The main point I kept repeating is that I wouldn't have sent him out there if I thought he'd embarrass himself. We know there's plenty of room of improvement within his stickhandling and, to an extent, his shooting. His skating abilities wouldn't have been a problem, nor should have his hockey sense though, at times, I do wonder..

His greatest strength, I kept telling him, is his intensity. Though I've said this before, we're raising a hockey player, not a goal scorer. When he's on, Colin's game is all about being a pest through forechecking, backchecking and trying to be the first on the puck. From what I've been told, and this includes NHL coaches, all teams love to have this type of player.

Opportunities arise when he plays that way. Stealing a puck often leads to a breakaway and, hopefully, a solid scoring chance for himself or a teammate. Intercepting a pass does, too. A hassled opponent, in a fit of frustration, will take a penalty. And, lately, I've been seeing the light bulbs of rewards for his hard work go off over his head.

We know there are people, as well as other players, who question Colin's abilities. I compare these people to nothing more than bullies at school. They do and say things for one of two reasons: to make themselves feel better about their lives or to try to bring him down to their levels. Rather than shrink away, though, I've encouraged him to use his detractors, as he has before, as a source of motivation.

The biggest question, though, is this: Would he have made the team?

To be honest, I doubt it. Too much work remains, as does showing an improvement in his game each and every time he steps on the ice. Then again, who's to know? It would have been up to him to do his best to make as difficult a decision as he could for the coaching staff. All I ever ask of him is to try his hardest and play to the best of his abilities. If he does that, be it in hockey or life, he'll do fine.

Really, there's no reason to be disappointed by the cancellation. To be invited, after playing for a relatively short time, is a positive step. In a way, the tryout would have served as a litmus test. If he had made the cut, then he would've known he was among the area's best. If he hadn't, then he would've seen what it takes to reach that level. To me, there's something positive in each outcome.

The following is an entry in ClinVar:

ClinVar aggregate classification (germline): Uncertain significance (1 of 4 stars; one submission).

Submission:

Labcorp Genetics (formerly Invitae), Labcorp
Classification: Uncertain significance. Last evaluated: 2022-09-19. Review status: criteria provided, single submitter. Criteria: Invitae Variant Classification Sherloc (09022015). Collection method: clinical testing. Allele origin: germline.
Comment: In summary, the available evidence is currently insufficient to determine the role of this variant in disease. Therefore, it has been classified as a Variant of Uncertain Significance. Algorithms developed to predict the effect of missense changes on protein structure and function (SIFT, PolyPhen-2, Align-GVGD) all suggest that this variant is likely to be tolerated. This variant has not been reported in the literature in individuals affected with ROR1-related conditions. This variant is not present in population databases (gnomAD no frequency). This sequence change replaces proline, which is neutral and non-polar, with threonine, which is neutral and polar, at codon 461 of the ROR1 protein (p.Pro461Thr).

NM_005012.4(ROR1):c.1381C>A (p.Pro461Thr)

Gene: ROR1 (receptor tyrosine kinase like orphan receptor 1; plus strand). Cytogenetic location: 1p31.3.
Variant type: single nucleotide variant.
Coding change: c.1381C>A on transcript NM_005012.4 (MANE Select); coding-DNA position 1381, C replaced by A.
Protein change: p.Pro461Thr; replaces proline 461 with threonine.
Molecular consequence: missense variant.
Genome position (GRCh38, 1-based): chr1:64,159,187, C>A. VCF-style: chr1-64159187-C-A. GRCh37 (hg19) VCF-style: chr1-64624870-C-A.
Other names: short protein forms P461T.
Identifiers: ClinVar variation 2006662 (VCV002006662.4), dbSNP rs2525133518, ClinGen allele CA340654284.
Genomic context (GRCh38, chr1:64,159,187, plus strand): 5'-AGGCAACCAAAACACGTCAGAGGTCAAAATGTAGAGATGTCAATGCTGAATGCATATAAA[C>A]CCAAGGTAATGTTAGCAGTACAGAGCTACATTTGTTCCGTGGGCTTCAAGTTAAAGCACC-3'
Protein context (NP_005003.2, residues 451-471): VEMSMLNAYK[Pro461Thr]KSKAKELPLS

The way we look at it, there will always be more tryouts. After all, he's only 11.

Wednesday, May 16, 2012

Thanks, Miss Joanie

For the past five years, Miss Joanie, the crossing guard at Colin's school, has been a part of our life. At first, she was the person responsible for safe passage across the street when school let out for the day. In time, though, the bond has grown strong, all thanks to hockey.

Our first bond came as the result that she, like Colin, was born in Massachusetts, so we could talk about Boston and its surrounding communities. What really sealed the deal was that she was a hockey fan. She was a hockey grandmother, sharing stories of watching her grandson play.

She told me, too, that her husband had volunteered his time to coach a hockey team here in the Tampa Bay area. When I asked her what team, her response surprised me. Not only did her husband once coach a Tampa Bay Jr. Lightning squad, but that's also the organization her grandson, just like Colin does today, played for when he was younger.

Small world, eh?

During hockey seasons, Miss Joanie always asked how Colin was doing in hockey and repeatedly offered her encouragement before a big game or tryout. When she and her husband attended one of his games, you could see the memories come flooding back.

Miss Joanie pulled me aside the other day. She asked if Colin would be interested in a display case of pucks from all 30 NHL teams. I couldn't say "yes" quick enough and, if he wasn't, I certainly would be. As you can clearly see, Colin was interested and more than happy to accept her offer.

With the end of the school year rapidly approaching and Colin moving to a new school in a different part of the city, the remaining days, and especially June 7 (the last day of school), could be sad. Though we'll exchange phone numbers and invite Miss Joanie to Colin's games, we know that our daily greetings are nearing an end.

In the meantime, I'm going to ask Colin what he would like to do with it. Do we keep it as it is or does it become our primary hounding project in the years ahead? As nice as it looks now, imagine getting a star player or captain, past or present, from each team to sign a puck? Either way, I'll let him decide.

One thing's for certain, though, we'll think of Miss Joanie every time we see it.

Sunday, May 13, 2012

The Hockey Life: My Hockey Mom

Editor's note: Beyond scoring a pair of goals for her earlier today, Colin is writing today's installment of The Hockey Life for his Mama.

Of all the reasons I love my Mama, there are three that are a part of my hockey.

~ The first reason is that she always gets me where I need to be. It doesn't matter if I'm late or not, she always gets me there. Some rides are short and some are long. Sometimes, we hit traffic. Sometimes we don't. I just know that she'll always get me to the rink.

~ The second reason is that she always helps me tie my skates. Or maybe I should say she ties my skates. Doesn't matter if it's a practice or a game, she always ties them just the way I like them, too.

~ The third reason is that she is always there to support me. From finding my neck guards to packing my hockey bag to reminding me about my mouthpiece, she is always there to help and support me.

More than anything else, I love that my Mama is a hockey mom. Hockey moms are the best.

Friday, May 11, 2012

Birthday surprises

It's no secret that the Boston Bruins' Patrice Bergeron is Colin's favorite NHL player. That fact has been chronicled many, many times. What was a secret, though, was that three game-used sticks were headed Colin's way.